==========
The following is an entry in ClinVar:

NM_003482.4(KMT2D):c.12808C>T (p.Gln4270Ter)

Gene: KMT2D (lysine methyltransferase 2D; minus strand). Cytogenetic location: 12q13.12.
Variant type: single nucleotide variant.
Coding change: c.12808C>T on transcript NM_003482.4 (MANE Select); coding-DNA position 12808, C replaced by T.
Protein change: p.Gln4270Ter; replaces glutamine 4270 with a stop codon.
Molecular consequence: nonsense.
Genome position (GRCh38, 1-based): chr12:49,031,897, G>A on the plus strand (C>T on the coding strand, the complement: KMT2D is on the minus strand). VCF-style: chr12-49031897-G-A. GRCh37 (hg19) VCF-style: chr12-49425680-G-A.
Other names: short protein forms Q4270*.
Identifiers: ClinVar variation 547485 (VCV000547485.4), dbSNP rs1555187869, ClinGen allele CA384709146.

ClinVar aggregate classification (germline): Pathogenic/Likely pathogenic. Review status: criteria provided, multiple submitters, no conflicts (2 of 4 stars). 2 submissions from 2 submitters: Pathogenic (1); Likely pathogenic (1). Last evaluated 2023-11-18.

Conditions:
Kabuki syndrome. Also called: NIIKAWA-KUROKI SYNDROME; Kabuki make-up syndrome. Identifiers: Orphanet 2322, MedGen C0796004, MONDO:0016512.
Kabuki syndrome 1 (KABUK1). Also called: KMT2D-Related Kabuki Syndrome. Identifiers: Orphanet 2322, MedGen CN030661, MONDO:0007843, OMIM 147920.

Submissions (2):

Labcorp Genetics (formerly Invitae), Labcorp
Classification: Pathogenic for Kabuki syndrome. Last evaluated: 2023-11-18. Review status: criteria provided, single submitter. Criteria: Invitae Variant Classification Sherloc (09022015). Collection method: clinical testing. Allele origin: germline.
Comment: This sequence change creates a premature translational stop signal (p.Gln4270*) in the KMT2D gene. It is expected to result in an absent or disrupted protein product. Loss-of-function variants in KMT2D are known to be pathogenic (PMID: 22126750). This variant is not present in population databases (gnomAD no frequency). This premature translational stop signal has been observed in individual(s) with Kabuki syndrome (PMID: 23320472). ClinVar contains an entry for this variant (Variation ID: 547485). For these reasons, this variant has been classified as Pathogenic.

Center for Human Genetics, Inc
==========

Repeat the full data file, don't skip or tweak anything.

The following is an entry in ClinVar:

NM_003482.4(KMT2D):c.12808C>T (p.Gln4270Ter)

Gene: KMT2D (lysine methyltransferase 2D; minus strand). Cytogenetic location: 12q13.12.
Variant type: single nucleotide variant.
Coding change: c.12808C>T on transcript NM_003482.4 (MANE Select); coding-DNA position 12808, C replaced by T.
Protein change: p.Gln4270Ter; replaces glutamine 4270 with a stop codon.
Molecular consequence: nonsense.
Genome position (GRCh38, 1-based): chr12:49,031,897, G>A on the plus strand (C>T on the coding strand, the complement: KMT2D is on the minus strand). VCF-style: chr12-49031897-G-A. GRCh37 (hg19) VCF-style: chr12-49425680-G-A.
Other names: short protein forms Q4270*.
Identifiers: ClinVar variation 547485 (VCV000547485.4), dbSNP rs1555187869, ClinGen allele CA384709146.

ClinVar aggregate classification (germline): Pathogenic/Likely pathogenic. Review status: criteria provided, multiple submitters, no conflicts (2 of 4 stars). 2 submissions from 2 submitters: Pathogenic (1); Likely pathogenic (1). Last evaluated 2023-11-18.

Conditions:
Kabuki syndrome. Also called: NIIKAWA-KUROKI SYNDROME; Kabuki make-up syndrome. Identifiers: Orphanet 2322, MedGen C0796004, MONDO:0016512.
Kabuki syndrome 1 (KABUK1). Also called: KMT2D-Related Kabuki Syndrome. Identifiers: Orphanet 2322, MedGen CN030661, MONDO:0007843, OMIM 147920.

Submissions (2):

Labcorp Genetics (formerly Invitae), Labcorp
Classification: Pathogenic for Kabuki syndrome. Last evaluated: 2023-11-18. Review status: criteria provided, single submitter. Criteria: Invitae Variant Classification Sherloc (09022015). Collection method: clinical testing. Allele origin: germline.
Comment: This sequence change creates a premature translational stop signal (p.Gln4270*) in the KMT2D gene. It is expected to result in an absent or disrupted protein product. Loss-of-function variants in KMT2D are known to be pathogenic (PMID: 22126750). This variant is not present in population databases (gnomAD no frequency). This premature translational stop signal has been observed in individual(s) with Kabuki syndrome (PMID: 23320472). ClinVar contains an entry for this variant (Variation ID: 547485). For these reasons, this variant has been classified as Pathogenic.

Center for Human Genetics, Inc